There is a growing debate in the education world about how schools are squelching creativity in our kids. Sir Ken Robinson, a leading proponent of this theory, outlines his argument of how we are “educating people out of their creative capacities” in a humorous and immensely popular TED talk. For those who haven’t seen his talk, the video is embedded at the end of this blog and I highly encourage everyone to watch it.
There are a few ways that schools shortchange our children as Sir Ken Robinson points out in his talk. The first is that our view of intelligence is still dominated by academic ability. Despite the advancement in our understanding of intelligence – that it is diverse (as proposed by psychologists like Howard Gardner and Robert Steinberg), dynamic and distinct – our educational system still focuses primarily on logical-mathematical and linguistic intelligence. Our belief in what’s important to learn leads to a hierarchy of subjects with math and languages at the top and humanities and arts at the bottom. This results in a system that discourages kids with strengths lie outside of the “top” subjects. And, this one-size-fits-all approach robs everyone of an opportunity to develop different kinds of intelligences and ways of thinking. Finally, by creating a culture where mistakes are stigmatized, schools make kids more risk-averse and less creative. Sir Robinson raises valid points in his talk but is that the whole story – are only schools responsible for undermining Creativity?
Kyung Hee Kim, a leading researcher on Creativity, analyzed creative thinking scores for K-12 students over the last few decades and found that Creativity has been declining steadily since the 1990s. This is a worrisome trend, because, as she puts it, “it stunts abilities which are supposed to mature over a lifetime.” In addition, she found out that the biggest drop in creativity, surprisingly, was for the K-3 age group, a group more influenced by home than school.
In her article, Kim outlines three factors that might be playing a role in the declining creativity trend.
Time to think: In our rush to provide children with enriching after school activities (ironically, to complement school’s left-brain slant), we are leaving them with less time for free play and for “reflective abstraction”. In two studies (1, 2) spanning 1981-2003, Sandra Hofferth, a professor at University of Maryland, found that discretionary time for children reduced by 14 hrs per week in that time period. In addition, structured activities are taking up an increasing portion of discretionary time leaving children with little time to think and reflect.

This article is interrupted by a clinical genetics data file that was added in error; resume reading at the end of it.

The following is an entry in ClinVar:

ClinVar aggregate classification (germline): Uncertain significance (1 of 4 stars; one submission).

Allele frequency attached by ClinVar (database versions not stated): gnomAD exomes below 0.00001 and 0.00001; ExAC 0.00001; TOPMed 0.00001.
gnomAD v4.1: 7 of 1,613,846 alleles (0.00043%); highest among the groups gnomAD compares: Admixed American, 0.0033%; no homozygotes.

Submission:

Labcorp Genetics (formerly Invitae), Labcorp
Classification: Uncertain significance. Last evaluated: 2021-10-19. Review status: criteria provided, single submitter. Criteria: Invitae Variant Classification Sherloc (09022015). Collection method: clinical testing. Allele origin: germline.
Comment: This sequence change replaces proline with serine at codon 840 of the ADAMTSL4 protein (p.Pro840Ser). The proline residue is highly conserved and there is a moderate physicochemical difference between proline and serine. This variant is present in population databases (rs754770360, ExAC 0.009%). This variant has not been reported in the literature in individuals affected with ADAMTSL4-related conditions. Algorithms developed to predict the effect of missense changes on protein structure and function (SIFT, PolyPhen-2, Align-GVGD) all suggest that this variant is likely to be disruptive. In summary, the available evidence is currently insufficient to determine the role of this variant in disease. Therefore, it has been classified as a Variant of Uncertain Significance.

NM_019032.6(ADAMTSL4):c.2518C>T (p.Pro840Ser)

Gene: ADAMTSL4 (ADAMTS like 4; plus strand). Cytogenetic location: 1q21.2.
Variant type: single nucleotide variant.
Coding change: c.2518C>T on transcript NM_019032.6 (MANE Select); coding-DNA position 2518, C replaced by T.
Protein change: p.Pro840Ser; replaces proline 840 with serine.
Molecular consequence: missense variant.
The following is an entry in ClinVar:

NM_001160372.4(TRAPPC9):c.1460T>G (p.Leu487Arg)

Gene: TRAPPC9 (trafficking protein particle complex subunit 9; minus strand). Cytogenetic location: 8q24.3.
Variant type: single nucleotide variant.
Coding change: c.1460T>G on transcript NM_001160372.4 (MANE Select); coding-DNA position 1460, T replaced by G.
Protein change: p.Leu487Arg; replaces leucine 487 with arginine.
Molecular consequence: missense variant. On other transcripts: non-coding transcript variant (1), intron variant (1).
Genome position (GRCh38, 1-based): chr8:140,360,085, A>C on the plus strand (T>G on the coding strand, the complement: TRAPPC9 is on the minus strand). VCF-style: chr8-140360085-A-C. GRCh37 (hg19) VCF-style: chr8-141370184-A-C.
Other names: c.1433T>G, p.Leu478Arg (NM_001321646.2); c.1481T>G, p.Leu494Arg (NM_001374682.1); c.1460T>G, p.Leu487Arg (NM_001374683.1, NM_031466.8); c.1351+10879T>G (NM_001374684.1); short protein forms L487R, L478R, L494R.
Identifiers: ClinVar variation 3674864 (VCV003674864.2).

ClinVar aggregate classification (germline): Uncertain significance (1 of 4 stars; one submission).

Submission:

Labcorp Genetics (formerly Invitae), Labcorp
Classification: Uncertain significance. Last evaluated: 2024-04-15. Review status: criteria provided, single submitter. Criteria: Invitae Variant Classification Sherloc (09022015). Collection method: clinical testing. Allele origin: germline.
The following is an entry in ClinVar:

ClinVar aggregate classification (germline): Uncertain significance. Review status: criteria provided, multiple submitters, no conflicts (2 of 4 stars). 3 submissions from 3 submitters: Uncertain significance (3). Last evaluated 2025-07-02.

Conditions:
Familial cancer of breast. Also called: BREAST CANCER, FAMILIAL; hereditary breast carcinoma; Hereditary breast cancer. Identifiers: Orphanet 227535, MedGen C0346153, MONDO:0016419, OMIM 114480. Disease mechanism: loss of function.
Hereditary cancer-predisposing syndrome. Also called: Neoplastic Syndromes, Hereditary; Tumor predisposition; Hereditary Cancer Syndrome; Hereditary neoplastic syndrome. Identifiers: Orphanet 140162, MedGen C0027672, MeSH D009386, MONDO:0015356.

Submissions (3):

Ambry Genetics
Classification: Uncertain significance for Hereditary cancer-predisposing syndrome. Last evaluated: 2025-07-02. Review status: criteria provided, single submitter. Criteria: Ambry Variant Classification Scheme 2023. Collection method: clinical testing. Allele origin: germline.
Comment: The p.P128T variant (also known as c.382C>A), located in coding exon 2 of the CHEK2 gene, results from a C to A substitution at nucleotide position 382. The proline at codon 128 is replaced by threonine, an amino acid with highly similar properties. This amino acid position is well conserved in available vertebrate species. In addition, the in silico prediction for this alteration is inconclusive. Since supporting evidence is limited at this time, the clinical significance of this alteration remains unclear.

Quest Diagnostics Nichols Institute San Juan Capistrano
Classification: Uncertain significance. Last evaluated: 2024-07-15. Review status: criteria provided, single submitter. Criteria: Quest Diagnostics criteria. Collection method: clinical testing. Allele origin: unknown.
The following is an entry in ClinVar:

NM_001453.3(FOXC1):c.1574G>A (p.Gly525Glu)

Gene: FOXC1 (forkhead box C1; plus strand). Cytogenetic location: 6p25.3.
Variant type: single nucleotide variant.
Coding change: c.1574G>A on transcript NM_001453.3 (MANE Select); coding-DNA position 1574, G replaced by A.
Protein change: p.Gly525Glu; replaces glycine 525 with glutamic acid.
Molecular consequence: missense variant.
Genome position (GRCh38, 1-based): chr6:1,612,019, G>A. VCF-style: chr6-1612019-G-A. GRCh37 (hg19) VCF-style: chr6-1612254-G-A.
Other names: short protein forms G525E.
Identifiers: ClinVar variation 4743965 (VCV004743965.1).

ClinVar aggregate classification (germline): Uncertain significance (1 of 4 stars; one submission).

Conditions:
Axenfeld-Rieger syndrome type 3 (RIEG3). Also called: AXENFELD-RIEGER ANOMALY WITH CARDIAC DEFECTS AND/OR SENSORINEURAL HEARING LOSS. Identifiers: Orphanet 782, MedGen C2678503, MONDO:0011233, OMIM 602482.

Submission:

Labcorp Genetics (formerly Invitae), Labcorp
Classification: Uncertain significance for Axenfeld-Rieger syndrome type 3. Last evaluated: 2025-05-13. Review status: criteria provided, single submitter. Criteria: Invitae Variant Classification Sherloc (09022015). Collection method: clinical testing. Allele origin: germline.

Problem Finding: Problem finding uses a different set of skills as compared to problem solving. Mihaly Csikszentmihalyi makes a distinction between “presented” problems, which are formulated by others, and “discovered” problems which are self-identified. While creative solutions are often found for presented problems, major breakthroughs occur more with discovered problems. Einstein was not alone in holding this conviction when he said, “the formulation of a problem is often more essential than it’s solution.” Other studies have also shown that students show more motivation to solve self-generated problems and they come up with more creative solutions for them as compared to presented problems.
Collaboration: Creativity also emerges from collaborative groups. Studies have shown that other people’s ideas can be stimulating when group members actively listen to each other’s ideas. Children’s creativity can be enhanced by providing them with a receptive and encouraging environment to discuss ideas.
With so many changes in our values and lifestyle since the ‘90s it will be hard to narrow down all the factors causing a fall in creativity, so this debate is here to stay. But what can we all do in the meantime? I believe that we should encourage children to think in many different ways whenever they can – adopt different perspectives, challenge assumptions, ask “what-if?”, and find new kinds of problems (real or hypothetical situations) to think about at school and at home. Ask “why?” five times to get to the root of any problem and to find more creative solutions. And then ask “why not?”. Learning to think and ask different questions not only helps in acquiring deeper insights but also reveals more creative solutions. “The uncreative mind can spot wrong answers,” said Sir Antony Jones, co-author of the famous British comedies Yes Minister and Yes, Prime Minister, “but it takes a very creative mind to spot wrong questions.”